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Be Ye Doers of the Word and Not Hearers Only

Pentecost 17 – Year A

Do you know what the Gospel is? You know … the Good News? Do you? The Good News is that Jesus came into the world to forgive sins.

He came into the world, and he showed us the way to God. He said, “the way to God is in the forgiveness of sins.” He said it, he practiced it, and he died it. Full of mercy, full of compassion. Just like his Father.

The forgiveness of sins is not a dogma, it’s not an idea, and it’s not a point-of-view. It is the way.

And it is Good News for you, and me — and even our foes.

The funny thing is, despite this amazing Good News, most folks don’t realize that the forgiveness of sins is what it’s all about.

Indeed, most Christians seem to think that the Good News is about being nice to nice people and dressing up on Sunday. Most Christians seem to think that the Good News is basically a version of the Golden Rule.

You know the old Golden Rule. It says, “Do unto others, as you would have them do unto you.”

Now don’t get me wrong – I’m all for being nice to nice people, and dressing up on Sunday. And of course the Golden Rule is a good thing, obviously, but you know – I’m not sure the Golden Rule really does us much good.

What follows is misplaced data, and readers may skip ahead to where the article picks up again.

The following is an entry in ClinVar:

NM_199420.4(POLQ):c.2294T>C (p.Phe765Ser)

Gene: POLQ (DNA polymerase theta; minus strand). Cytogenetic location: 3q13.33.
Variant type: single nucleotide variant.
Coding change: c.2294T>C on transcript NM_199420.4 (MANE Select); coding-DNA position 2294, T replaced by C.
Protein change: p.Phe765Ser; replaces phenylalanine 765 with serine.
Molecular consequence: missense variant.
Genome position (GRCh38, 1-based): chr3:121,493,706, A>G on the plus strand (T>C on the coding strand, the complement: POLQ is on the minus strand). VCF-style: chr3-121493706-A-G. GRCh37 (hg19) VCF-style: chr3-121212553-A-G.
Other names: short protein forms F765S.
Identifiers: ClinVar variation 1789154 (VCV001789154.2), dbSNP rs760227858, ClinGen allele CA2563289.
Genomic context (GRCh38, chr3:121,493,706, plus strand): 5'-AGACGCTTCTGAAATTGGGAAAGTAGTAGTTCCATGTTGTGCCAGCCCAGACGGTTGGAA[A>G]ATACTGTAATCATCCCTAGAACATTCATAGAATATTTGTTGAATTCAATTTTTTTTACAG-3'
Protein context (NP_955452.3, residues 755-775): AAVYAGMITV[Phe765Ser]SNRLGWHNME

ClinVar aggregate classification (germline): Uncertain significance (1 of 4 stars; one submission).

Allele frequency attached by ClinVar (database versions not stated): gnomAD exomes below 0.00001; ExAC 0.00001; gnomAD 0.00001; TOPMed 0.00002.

Thankfully, the Golden Rule is NOT the point of Christianity. It’s not the Gospel. It’s not the Good News.

Why? Because it’s nothing more than an idea of fairness. An idea which doesn’t take into account what people are really, actually like. It gives no comfort or assurance when people are unfair, unkind, or unloving.

The forgiveness of sins – on the other hand – the Gospel — is not an idea. It is not advice. It is not a suggestion.

The forgiveness of sins in Jesus Christ is a promise. It is a fulfillment. It is a commandment from God Almighty. And therefore it isn’t nice – it’s real, and it’s big, and it’s alive, and it will be.

For while most of us share a kind of fortune-cookie notion of what “Good people” are like — the Gospel of Jesus Christ assures us that God knows what Real People are like – and he loves us anyway.


Jesus never said that we had to be good first.

But Jesus does say that we need to REALIZE how much God loves us – because then our hearts will be kindled.

So what does this mean to me?

The way I hear it — all I need to DO to follow Jesus, is to want to be a humble person; who thanks God for my many blessings; who asks for God’s mercy when I wander away from his will; and who tries to show mercy to others – whether they are friend or foe.

I may not be able to be the perfect Christian. But I can be a Real Christian.

A Real Christian is never perfect, but wants to be on the path that Jesus laid out. A path which is not alone, but is shared by many pilgrims.

Now this may not look like much to a world of Principalities and Powers – but I believe it is the way and the truth and the life. And above all, I can do this. I can choose this way. I can thank God for my blessings, I can want to be more humble, I can ask others to forgive me, and I can sure try to forgive them.